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Editorial


Front Page - Friday, November 29, 2019

UT faculty get feel for life on the river




University of Tennessee finance professor Phillip Daves, center, learns a little about rowing with the Lady Vols. He was one of 15 faculty members recently invited to see what the sport is all about. - Tennessee Athletics/UTsports.com

Phillip Daves was intrigued when he received the invitation from Abbe Craine.

The senior rower is a student in Daves’ finance class at the University of Tennessee, and she wanted him to join the Lady Vols for a practice session on the Tennessee River.

It was meant to give professors a glimpse inside the world of the rowing team – from the physical demands in the boat to the long hours shuffling between training and classes.

“I know how much college athletics takes in terms of time and emotional commitment,” says Daves, an associate professor in the UT finance department. “Despite knowing this, it still helps to be reminded and see firsthand that my students have other commitments that are important to them.

“I was pleased to be invited and I wanted to see a little bit of that important part of Abbe’s life.”

Daves was one of nearly 15 professors and faculty members who arrived at the Wayne G. Basler Boathouse on a chilly fall afternoon to take part in the rowing program’s Professors Appreciation Day.

The Lady Vols showed them how to transport the boats from the boathouse to the dock and everything that needs to be done before they can hit the water.

The professors and rowers were placed in boats together with eight people and a coxswain. They spent 45 minutes on the water, traveling past Thompson-Boling Arena while learning the mechanics of rowing.

Mary Mahoney, assistant director at UT’s Center for Career Development, has watched the Lady Vols compete in races at Melton Hill Lake, and wanted to get a better understanding of the physical demands of the sport. She got a bit more than she bargained for in the boat.

“I learned I am not as coordinated at some things as I think I am,” Mahoney recalls with a laugh. “You just don’t realize the upper body strength and leg strength it takes.

“I hate to admit it, but for a day or two after I was like, ‘holy cow, I didn’t even do that much and my arms were still sore and I could feel it in my legs.’”

Taylor Worrell, a graduate assistant for student-athlete development at UT, is familiar with grueling early morning workouts. She was a swimmer at the University of South Carolina. But Worrell didn’t realize all the intricacies involved in rowing until being on the river.

“I had no idea the amount of dedication and details that goes into the sport. Just the coordination and synchronization required,” Worrell acknowledges. “I kept getting the paddle in the wrong direction. It was really eye-opening to see all the things their sport entails on a regular basis.”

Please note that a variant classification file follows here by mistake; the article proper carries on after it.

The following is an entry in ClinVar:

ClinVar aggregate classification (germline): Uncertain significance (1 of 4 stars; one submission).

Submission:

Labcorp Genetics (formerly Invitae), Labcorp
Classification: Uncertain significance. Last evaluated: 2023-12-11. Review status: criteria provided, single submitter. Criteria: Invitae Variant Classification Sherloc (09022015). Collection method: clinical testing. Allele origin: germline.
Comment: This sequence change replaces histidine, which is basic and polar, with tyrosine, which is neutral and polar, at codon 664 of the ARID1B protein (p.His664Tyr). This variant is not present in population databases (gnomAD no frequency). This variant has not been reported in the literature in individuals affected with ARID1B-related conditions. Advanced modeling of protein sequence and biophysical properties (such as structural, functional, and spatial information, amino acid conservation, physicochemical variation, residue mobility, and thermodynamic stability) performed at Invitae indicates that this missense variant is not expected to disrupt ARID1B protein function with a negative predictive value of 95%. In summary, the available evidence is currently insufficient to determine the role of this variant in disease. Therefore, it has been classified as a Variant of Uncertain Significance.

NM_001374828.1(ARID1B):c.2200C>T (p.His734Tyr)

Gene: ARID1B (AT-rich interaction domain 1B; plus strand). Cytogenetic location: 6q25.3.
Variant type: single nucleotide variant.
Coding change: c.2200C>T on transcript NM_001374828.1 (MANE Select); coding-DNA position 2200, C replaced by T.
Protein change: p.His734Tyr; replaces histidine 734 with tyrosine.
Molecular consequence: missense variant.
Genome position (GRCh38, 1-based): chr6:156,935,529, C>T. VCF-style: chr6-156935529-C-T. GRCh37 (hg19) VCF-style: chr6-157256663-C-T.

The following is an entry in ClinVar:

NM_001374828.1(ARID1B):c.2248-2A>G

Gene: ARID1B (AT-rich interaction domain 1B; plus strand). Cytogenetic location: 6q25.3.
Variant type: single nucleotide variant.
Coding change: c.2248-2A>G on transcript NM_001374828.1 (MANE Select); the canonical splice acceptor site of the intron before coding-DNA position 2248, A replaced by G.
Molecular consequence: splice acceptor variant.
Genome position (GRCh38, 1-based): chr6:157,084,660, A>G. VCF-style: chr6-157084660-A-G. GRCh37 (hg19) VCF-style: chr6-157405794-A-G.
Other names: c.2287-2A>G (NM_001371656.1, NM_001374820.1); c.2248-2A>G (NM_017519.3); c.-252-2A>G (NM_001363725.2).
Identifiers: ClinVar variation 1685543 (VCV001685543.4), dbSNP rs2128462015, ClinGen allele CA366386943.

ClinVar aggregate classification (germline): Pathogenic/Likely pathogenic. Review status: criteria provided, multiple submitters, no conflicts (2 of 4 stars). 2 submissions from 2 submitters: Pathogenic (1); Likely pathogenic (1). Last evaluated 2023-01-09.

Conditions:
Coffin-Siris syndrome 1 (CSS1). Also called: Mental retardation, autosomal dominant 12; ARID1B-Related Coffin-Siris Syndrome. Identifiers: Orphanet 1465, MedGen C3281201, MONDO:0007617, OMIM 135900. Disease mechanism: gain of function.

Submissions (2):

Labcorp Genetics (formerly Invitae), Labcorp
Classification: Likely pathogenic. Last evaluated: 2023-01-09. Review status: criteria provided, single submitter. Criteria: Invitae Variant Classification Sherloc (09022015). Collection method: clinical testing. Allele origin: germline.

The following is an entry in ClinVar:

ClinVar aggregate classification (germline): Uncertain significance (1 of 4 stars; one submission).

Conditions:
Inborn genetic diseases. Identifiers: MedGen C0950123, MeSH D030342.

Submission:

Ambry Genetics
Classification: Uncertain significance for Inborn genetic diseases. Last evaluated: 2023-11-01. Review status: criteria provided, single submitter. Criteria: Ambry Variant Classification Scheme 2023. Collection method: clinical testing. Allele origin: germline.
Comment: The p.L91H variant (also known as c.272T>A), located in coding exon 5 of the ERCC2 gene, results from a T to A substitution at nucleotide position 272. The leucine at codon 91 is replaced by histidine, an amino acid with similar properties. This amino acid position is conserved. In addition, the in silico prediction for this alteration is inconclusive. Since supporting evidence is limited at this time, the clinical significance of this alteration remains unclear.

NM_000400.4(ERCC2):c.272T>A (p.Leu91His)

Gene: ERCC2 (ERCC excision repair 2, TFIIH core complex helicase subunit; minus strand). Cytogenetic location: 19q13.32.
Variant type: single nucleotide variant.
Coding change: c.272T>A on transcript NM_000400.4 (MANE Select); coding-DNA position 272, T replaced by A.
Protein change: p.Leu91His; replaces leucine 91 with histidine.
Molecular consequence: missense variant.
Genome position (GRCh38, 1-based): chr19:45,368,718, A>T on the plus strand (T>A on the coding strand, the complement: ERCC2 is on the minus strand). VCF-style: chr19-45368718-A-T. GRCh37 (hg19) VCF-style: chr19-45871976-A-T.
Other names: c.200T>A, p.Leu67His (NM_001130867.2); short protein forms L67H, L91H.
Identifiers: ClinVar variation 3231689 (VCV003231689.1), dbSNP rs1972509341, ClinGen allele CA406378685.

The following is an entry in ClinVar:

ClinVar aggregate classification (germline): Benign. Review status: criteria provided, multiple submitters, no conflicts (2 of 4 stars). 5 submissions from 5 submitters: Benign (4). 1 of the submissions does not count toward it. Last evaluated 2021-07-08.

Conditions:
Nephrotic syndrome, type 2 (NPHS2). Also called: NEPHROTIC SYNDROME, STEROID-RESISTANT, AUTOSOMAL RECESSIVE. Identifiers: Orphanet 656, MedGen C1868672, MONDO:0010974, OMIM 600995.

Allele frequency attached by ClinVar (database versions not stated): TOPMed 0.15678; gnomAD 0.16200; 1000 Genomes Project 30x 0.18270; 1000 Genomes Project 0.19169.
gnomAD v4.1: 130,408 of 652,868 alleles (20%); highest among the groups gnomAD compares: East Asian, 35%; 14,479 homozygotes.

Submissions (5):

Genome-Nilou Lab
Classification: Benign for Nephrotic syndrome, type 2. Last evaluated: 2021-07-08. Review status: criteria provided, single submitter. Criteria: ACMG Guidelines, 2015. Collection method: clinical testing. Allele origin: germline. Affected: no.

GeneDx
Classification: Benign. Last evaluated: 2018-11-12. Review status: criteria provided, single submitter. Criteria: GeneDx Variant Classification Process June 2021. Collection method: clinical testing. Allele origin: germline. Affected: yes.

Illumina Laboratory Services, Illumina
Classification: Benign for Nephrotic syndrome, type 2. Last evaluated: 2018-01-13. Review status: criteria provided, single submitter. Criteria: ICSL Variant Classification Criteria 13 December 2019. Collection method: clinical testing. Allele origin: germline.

The Lady Vols were excited to switch roles for a few hours and become teachers showing their professors what rowing is really all about.

“A lot of people think it looks really easy, and as a rower that is your goal, to make it look effortless. But to have them come and sit in the boat really helped show them how much focus it takes every day,” UT senior Mikayla Dutton says. “It was great to have them see we are already using so much of this brain power in rowing, but we are still coming to class and still doing our homework.”

Katie Rowinski, a lecturer and adjunct clinical supervisor in the department of psychology at UT, received her invitation from Emma Long, a junior from Franklin.

Rowinski was a track and field athlete at Brown University, and was interested in learning more about the rowing team and coaches.

“It gave me an appreciation for how well-rounded the student-athletes are,” Rowinski points out. “They don’t forget or neglect their academic studies. They just have to work extra hard to fit everything in. They have to get good at time management.

“This is an incredible life skill that will serve them well post-graduation.”

Beyond the physical strength and time commitment required, Daves was impressed by the camaraderie among the Lady Vols.

“I really liked the culture the team and coach showed me. These young women were encouraging and supportive of each other while being very serious about their sport,” Daves says. “Their energy level was really uplifting to me, and I came away from the experience with a renewed confidence in this generation of students.”

Being able to break down any walls or stereotypes between the professors and athletes outside of the classroom setting was rewarding for everyone. It meant a lot to the Lady Vols to have the professors willing to come to their environment.

“There are so many people in this community that care about us, whether as a student or as an athlete. It’s just really cool to bring everybody together and do this as a group,” says senior rower Jessica Magnoli.

“They can put the pieces together about certain parts of our day they may not see and we can get to know a part of their lives as well.”

After they exited the boats and were back on land, the professors received a tour of the team’s facilities.

They were given hot chocolate and apple cider to help them get warm, providing yet another lesson about what the rowers often endure before arriving to class.

“They don’t cancel practice for cold weather,” Rowinski says. “It can be brutal out there on the water during cold weather.”